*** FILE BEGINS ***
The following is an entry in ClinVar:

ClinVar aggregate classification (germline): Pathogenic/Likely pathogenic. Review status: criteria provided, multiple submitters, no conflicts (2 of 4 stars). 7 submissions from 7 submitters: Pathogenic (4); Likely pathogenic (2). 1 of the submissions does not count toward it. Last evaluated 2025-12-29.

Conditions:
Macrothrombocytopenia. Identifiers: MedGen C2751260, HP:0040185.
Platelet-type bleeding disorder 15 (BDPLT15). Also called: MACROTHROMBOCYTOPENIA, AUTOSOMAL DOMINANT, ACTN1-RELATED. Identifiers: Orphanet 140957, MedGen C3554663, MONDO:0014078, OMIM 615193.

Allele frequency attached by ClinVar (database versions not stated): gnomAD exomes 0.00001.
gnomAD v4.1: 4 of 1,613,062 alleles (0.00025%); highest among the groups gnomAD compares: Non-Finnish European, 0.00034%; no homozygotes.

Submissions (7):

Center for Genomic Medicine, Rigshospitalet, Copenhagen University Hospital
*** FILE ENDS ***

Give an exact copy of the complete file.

The following is an entry in ClinVar:

ClinVar aggregate classification (germline): Pathogenic/Likely pathogenic. Review status: criteria provided, multiple submitters, no conflicts (2 of 4 stars). 7 submissions from 7 submitters: Pathogenic (4); Likely pathogenic (2). 1 of the submissions does not count toward it. Last evaluated 2025-12-29.

Conditions:
Macrothrombocytopenia. Identifiers: MedGen C2751260, HP:0040185.
Platelet-type bleeding disorder 15 (BDPLT15). Also called: MACROTHROMBOCYTOPENIA, AUTOSOMAL DOMINANT, ACTN1-RELATED. Identifiers: Orphanet 140957, MedGen C3554663, MONDO:0014078, OMIM 615193.

Allele frequency attached by ClinVar (database versions not stated): gnomAD exomes 0.00001.
gnomAD v4.1: 4 of 1,613,062 alleles (0.00025%); highest among the groups gnomAD compares: Non-Finnish European, 0.00034%; no homozygotes.

Submissions (7):

Center for Genomic Medicine, Rigshospitalet, Copenhagen University Hospital